improvement after taking her thyroid and cholesterol medication, and James diagnosed her with
hypothyroidism and morbid obesity. (Tr. 365-366).
A consultative physical examination was performed in July 2012 by Dr. Jeffrey Barber
(“Barber”). Barber noted Beasley weighed 391 pounds, found her to have full range of motion of
her extremities and cervical and lumbar spine, was unable to perform straight leg raises due to her
size, and found she could squat/arise from a squatting position with difficulty. Barber diagnosed
her with morbid obesity, hypothyroidism, and depression, noting she had “severe limitations in
physical condition due to weight.” (Tr. 376-380). An x-ray of Beasley’s spine performed on the
date of Barber’s examination was normal. (Tr. 387).
Beasley, complaining of breathing problems, was seen by Dr. Holli Banks-Giles in
November 2012 at the East Arkansas Family Health Center. Beasley reported she had been out of
thyroid medicine, had been walking for exercise, and had lost 22 pounds. She was diagnosed with
hypothyroidism, dyspnea, anemia, dysuria, and morbid obesity. She was sent to the emergency
room where she was diagnosed with anemia. (Tr. 360-364, 389-391).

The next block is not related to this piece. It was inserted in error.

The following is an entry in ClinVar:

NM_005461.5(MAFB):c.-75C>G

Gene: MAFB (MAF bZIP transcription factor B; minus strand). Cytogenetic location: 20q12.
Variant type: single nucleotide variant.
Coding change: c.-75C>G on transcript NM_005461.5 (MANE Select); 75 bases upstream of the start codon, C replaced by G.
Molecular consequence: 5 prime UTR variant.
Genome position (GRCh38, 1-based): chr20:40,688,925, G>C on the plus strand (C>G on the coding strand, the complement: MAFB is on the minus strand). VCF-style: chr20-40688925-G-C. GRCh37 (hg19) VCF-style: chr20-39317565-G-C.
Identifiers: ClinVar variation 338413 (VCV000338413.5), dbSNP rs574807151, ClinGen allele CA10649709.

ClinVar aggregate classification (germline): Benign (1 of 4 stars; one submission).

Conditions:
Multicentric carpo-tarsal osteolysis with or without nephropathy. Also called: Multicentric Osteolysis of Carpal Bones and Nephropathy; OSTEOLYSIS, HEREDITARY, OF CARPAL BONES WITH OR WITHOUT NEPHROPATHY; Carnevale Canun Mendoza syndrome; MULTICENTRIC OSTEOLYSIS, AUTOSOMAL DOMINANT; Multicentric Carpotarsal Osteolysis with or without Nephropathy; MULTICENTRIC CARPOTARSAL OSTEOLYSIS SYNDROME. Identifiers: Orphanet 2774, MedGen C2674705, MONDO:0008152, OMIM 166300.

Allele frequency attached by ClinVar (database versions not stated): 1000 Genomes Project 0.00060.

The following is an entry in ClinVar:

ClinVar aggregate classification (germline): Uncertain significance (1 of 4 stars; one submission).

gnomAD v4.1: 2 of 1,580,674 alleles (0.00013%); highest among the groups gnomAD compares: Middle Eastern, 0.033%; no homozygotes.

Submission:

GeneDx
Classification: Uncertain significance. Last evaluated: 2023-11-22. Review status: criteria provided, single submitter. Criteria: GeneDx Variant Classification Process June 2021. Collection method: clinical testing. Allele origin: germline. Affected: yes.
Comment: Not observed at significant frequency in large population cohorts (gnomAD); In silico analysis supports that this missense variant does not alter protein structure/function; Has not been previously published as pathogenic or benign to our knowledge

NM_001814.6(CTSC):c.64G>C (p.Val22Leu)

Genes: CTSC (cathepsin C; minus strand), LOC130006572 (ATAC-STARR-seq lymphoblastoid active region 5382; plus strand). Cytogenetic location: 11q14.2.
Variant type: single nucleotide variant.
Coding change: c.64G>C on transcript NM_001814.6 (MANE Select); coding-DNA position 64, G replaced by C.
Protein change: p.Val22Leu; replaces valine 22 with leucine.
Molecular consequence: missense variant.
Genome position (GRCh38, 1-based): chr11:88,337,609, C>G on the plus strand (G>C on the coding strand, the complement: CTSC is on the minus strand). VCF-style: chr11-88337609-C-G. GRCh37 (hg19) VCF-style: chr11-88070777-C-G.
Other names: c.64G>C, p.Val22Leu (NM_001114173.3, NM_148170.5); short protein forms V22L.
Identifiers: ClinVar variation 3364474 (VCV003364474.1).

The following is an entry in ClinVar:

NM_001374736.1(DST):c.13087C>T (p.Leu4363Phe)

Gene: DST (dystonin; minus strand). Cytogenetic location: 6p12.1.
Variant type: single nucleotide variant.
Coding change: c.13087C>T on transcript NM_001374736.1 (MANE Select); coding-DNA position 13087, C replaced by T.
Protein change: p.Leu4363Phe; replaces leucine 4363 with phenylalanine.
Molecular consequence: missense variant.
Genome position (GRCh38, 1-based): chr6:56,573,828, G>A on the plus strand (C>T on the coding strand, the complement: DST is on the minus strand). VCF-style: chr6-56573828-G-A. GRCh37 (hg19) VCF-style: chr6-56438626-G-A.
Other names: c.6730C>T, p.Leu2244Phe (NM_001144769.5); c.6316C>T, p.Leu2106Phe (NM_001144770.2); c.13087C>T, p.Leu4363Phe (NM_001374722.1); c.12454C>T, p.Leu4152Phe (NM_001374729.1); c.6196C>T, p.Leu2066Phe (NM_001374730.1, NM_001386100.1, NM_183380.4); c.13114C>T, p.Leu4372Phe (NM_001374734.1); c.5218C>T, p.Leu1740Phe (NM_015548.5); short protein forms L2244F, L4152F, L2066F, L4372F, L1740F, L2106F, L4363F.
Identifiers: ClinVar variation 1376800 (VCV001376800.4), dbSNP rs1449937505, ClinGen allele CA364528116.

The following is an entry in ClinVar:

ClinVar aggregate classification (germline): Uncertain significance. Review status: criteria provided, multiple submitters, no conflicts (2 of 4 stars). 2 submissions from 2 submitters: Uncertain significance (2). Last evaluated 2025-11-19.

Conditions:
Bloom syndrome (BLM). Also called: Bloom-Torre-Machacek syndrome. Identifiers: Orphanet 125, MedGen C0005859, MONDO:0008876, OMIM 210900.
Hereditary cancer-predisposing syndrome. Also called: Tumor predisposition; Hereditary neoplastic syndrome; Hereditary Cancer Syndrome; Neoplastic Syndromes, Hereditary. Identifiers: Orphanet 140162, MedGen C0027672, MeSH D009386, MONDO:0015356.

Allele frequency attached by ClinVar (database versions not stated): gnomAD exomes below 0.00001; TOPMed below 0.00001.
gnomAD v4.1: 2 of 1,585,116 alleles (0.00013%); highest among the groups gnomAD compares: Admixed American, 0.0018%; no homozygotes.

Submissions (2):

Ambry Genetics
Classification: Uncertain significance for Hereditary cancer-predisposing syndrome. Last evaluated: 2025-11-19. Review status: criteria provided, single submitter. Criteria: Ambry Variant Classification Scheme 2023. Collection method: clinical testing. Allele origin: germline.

When seen for a checkup at the Great River Charitable Clinic in February 2013, she weighed
365 pounds and reported she had an enlarged heart, agoraphobia and panic attacks. (Tr. 419-420).
A consultative mental evaluation was performed by Dr. Samuel Hester (“Hester”) in
February 2013. Hester specifically found Beasley did not fall in the borderline intelligence range.
Further, he diagnosed her with pain disorder, morbid obesity, hypothyroidism, and an enlarged heart.
He rated her current GAF at 52, with the highest GAF in the past year of 53. With regard to the
effects of her mental impairments, Hester concluded the following: Beasley could drive unfamiliar
routes, perform most activities of daily living autonomously, was capable of communicating and
interacting in a socially adequate manner, was capable of communicating in an intelligible and
effective manner, could cope with the mental demands of basic work tasks, was able to attend and
sustain concentration on basic tasks, was able to sustain persistence in completing tasks, and could
complete work tasks within an acceptable timeframe as long as the tasks did not exacerbate her pain
issues. (Tr. 423-430).
One year after Hester’s evaluation Beasley was seen at the East Arkansas Family Health
Center, reporting back pain and that she had been out of thyroid medication for a year. She was
prescribed Zocor and levothyroxine for hypothyroidism and an additional medication for back pain.
Seven months later, Beasley was seen as a new patient by Dr. Stephanie Rust (“Rust”) at the
UAMS Family Medical Center in Pine Bluff. Beasley reported she was exercising, and Rust